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Asia Safe Abortion Partnership (ASAP) has completed its Legal KAU study

"A Study of Knowledge, Attitudes and Understanding of Legal Professionals about  Safe Abortion as a Women’s Right" was conducted by Asia Safe Abortion Partnership (ASAP) in 2008-2009. The study was conducted in 7 countries with local partners:  Pakistan (Marie Stopes Society), Nepal (Center for Research on Environment Health and Population Activities - CREHPA), India (Foundation for Research in Health Systems - FRHS), Malaysia (Reproductive Rights Advocacy Alliance Malaysia RRAAM ) Sri Lanka (University of Colombo), Philippines (Women LEAD), and Indonesia (Indonesian Planned Parenthood Association (IPPA) and Women’s Health Foundation).
 
The court is a powerful arena to effect changes in society. Through the avenue of the courts, restrictive laws may be stricken down as invalid; failure to implement the law by state agents, may hold these state agents liable, in their official as well as personal capacity; refusal to heed the requirements of the law, may also compel the courts to enforce compliance by these state agents.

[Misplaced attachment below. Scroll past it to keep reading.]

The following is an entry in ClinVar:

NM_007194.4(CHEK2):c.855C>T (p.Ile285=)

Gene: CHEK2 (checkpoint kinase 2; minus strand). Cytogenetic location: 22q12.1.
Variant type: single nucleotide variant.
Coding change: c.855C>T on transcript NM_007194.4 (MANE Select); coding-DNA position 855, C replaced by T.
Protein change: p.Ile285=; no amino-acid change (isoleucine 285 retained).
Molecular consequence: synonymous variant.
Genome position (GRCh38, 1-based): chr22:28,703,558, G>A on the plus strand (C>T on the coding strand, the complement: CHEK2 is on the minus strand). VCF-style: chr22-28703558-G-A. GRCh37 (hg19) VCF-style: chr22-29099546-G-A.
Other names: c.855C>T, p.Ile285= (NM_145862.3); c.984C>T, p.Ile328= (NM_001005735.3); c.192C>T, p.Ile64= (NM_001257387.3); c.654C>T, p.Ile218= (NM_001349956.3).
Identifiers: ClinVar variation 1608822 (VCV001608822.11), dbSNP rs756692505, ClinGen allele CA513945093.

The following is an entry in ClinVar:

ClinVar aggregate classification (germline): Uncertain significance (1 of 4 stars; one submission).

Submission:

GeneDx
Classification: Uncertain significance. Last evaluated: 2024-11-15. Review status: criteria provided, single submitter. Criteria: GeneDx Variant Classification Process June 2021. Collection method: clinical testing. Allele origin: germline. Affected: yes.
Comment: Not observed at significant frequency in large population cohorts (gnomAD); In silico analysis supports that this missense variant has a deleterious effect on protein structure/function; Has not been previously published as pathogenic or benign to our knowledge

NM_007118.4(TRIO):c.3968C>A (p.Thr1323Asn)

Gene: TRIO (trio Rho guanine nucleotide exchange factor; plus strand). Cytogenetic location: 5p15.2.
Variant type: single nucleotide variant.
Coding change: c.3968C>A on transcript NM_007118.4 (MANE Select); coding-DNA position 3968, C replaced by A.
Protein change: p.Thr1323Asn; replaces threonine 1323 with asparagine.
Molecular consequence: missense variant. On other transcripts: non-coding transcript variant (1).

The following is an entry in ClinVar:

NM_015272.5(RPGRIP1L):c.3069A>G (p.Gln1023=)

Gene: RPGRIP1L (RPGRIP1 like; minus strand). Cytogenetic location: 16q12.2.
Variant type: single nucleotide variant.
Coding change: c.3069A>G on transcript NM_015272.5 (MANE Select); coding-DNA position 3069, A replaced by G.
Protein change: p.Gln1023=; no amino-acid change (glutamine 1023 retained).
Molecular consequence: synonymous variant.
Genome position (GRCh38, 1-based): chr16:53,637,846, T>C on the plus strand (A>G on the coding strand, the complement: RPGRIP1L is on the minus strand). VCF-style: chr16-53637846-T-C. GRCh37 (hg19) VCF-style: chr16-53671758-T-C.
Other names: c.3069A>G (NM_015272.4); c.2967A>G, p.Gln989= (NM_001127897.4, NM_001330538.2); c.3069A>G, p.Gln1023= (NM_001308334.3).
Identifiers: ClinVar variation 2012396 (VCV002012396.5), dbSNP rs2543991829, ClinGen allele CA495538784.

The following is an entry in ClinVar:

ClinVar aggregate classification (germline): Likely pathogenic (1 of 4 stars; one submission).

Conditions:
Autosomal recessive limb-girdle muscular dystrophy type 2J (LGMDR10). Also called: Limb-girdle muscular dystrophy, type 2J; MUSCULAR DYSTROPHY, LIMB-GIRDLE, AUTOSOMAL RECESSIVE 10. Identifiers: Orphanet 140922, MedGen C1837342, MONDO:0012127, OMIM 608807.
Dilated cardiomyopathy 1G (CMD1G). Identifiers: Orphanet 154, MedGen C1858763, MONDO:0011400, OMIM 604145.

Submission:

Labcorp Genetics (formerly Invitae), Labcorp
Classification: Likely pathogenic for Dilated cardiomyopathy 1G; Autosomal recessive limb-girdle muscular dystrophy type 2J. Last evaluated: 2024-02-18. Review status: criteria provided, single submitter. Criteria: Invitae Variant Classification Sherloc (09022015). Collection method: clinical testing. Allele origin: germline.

Legal profession, when used in this study, however, does not simply refer to those who have had formal schooling in law and are bestowed the titles as such. This study adopts an expanded definition of the legal profession and includes also legislators, high ranking police personnel, jailers, medical practitioners, head of hospitals, and other persons who are tasked with the implementation of the law, as well as those whose opinion and experience may be given weight in legal and policy advocacy.
 
While the members of the legal profession are important agents of change in society, they cannot effect lasting change on their own. We recognize that these changes in the field of law and policy need to be propelled and informed by the experiences and wisdom of those at the ground level in the implementation of the law. The study findings are expected to help in a greater understanding of the perspectives of this group and will inform future capacity building, attitude reconstruction efforts and the development of advocacy tools for action.
 
This study is unique in its attempt to move beyond the women/community-provider interface and look at gatekeepers outside the service provision field. 
 
To view the reports of this study in PDF formats please click here. Please feel free to use them for further dissemination.
 
For more information on ASAP, please visit our website www.asap-asia.org.